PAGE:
The problem with Whitlock’s potted view of King is that it is simply wrong. In his day, King was lambasted constantly for being a provocateur, an impatient man unwilling and unable to appreciate that change only comes slowly, that patience is a virtue, and that deliberately stirring up trouble in places like Birmingham, Alabama made King just as responsible for Bull Connor’s attack dogs and firehoses as was that city’s commissioner of public safety himself. These weren’t the harrumphings of the Klan, by the way. They were the common admonitions of the so-called white moderates, for whom King had famously harsh words, seeing in them perhaps the greater stumbling block to black emancipation than the KKKer. King derided their easily offended sense of decorum, their misplaced aversion to tension and conflict, the latter of which he believed essential if the movement was to achieve its goals:

I must confess that I am not afraid of the word “tension.” I have earnestly opposed violent tension, but there is a type of constructive, nonviolent tension which is necessary for growth. Just as Socrates felt that it was necessary to create a tension in the mind so that individuals could rise from the bondage of myths and half truths to the unfettered realm of creative analysis and objective appraisal, so must we see the need for nonviolent gadflies to create the kind of tension in society that will help men rise from the dark depths of prejudice and racism to the majestic heights of understanding and brotherhood. The purpose of our direct action program is to create a situation so crisis packed that it will inevitably open the door to negotiation.

Indeed, King understood full well that his choice of targets and tactics might well provoke violence and, indeed, believed that, at times, this would be necessary for the realization of true emancipation. This is why many Americans questioned or openly scorned the awarding of the Nobel Peace Prize to King (the 50th anniversary of which passed last week and which formed the hook for Whitlock’s ill-conceived column). And King himself only became more impatient and disillusioned over time with the pace and possibility of real transformation in American society.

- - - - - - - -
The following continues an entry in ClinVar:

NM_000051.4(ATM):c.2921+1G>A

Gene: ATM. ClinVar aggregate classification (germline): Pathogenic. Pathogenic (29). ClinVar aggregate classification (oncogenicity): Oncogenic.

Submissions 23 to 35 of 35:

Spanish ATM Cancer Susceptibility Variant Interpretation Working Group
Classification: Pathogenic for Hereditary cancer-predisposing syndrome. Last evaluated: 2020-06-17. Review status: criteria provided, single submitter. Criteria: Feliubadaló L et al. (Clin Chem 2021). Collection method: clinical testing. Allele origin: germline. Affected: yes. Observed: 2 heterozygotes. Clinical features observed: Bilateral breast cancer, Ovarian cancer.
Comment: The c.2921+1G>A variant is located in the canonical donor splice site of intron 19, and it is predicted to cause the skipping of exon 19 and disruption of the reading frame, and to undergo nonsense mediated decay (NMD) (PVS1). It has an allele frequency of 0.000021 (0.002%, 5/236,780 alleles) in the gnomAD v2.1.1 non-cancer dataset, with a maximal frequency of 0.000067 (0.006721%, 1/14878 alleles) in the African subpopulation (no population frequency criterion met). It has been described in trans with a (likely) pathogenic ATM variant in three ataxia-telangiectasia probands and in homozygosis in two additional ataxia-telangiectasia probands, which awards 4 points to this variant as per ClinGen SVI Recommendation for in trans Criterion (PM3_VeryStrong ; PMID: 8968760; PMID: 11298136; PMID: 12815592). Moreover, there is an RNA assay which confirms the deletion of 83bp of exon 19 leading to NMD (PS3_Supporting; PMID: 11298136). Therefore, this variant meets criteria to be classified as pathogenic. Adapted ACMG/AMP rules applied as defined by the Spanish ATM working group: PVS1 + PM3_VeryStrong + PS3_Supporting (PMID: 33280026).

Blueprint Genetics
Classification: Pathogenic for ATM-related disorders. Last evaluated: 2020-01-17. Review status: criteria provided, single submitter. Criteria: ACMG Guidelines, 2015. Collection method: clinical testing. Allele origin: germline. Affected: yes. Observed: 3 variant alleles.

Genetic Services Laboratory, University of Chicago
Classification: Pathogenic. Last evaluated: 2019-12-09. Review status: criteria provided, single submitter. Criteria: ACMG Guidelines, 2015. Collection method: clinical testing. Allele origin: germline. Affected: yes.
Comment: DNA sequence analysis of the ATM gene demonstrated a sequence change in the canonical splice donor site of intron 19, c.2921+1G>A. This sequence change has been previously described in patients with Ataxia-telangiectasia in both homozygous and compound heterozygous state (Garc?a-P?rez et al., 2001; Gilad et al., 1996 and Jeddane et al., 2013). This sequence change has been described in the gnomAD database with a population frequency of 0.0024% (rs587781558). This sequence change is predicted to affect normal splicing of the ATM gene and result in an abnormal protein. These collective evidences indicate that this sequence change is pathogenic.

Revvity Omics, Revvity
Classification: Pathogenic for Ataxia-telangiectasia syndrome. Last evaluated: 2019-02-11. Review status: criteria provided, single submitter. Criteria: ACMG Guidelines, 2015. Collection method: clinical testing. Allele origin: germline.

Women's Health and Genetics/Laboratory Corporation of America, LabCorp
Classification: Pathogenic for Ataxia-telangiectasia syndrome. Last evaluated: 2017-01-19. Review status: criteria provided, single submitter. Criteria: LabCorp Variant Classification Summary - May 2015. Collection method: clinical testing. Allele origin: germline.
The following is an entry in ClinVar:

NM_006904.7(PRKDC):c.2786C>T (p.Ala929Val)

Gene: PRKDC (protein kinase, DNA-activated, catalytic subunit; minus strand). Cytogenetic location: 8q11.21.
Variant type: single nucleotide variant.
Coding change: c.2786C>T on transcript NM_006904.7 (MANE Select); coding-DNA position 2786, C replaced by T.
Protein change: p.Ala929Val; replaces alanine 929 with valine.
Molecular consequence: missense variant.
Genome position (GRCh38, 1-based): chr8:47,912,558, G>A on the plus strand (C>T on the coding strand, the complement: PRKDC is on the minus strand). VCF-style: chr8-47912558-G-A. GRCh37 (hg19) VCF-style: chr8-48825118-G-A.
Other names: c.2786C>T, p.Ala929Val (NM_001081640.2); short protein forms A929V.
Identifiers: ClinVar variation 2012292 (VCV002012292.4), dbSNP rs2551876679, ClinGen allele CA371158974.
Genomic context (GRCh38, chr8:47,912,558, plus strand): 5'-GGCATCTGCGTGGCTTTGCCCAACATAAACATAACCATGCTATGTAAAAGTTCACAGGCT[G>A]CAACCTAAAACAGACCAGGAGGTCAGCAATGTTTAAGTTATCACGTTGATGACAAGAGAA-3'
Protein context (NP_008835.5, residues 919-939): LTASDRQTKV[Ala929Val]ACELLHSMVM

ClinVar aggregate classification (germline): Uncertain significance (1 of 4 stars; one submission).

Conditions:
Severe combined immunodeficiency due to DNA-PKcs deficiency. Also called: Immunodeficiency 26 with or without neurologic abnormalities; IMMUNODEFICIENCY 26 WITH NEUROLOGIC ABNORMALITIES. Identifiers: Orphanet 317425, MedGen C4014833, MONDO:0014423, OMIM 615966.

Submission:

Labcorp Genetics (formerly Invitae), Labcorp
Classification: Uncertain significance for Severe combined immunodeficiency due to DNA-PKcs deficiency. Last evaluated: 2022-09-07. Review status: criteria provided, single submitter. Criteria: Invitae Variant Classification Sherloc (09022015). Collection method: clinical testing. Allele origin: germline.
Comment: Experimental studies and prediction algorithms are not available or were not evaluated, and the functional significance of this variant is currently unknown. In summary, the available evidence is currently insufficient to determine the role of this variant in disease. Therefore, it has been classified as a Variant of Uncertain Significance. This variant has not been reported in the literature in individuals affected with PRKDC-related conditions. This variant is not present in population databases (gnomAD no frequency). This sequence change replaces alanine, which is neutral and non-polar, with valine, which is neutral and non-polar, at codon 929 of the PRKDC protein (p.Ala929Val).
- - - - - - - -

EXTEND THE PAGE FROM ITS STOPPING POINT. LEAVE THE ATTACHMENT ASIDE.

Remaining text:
In sum, Whitlock’s rendering of King has little to do with the reality and context in which King himself lived and died.

In an appearance on Dan LeBatard’s show last Friday, Whitlock made the baffling argument that the protest and its coverage were nothing more than capitalism at work, presumably because the demonstrators were just trying to draw attention to themselves and the media saw an opportunity to post some clickable content. But Does Whitlock think the protesters are now going to ink book deals to tell their stories to cash in on their “fame?”

Whereas there’s no real money in staging small protests, you know what is a lucrative business? Whitlock deputizing himself as the moral scold of black people who dare to be impolite. Whitlock accuses the protesters of “trolling.” That’s rich. Which is exactly what Whitlock’s become by trolling African Americans to salve the conscience of his mainly white audiences.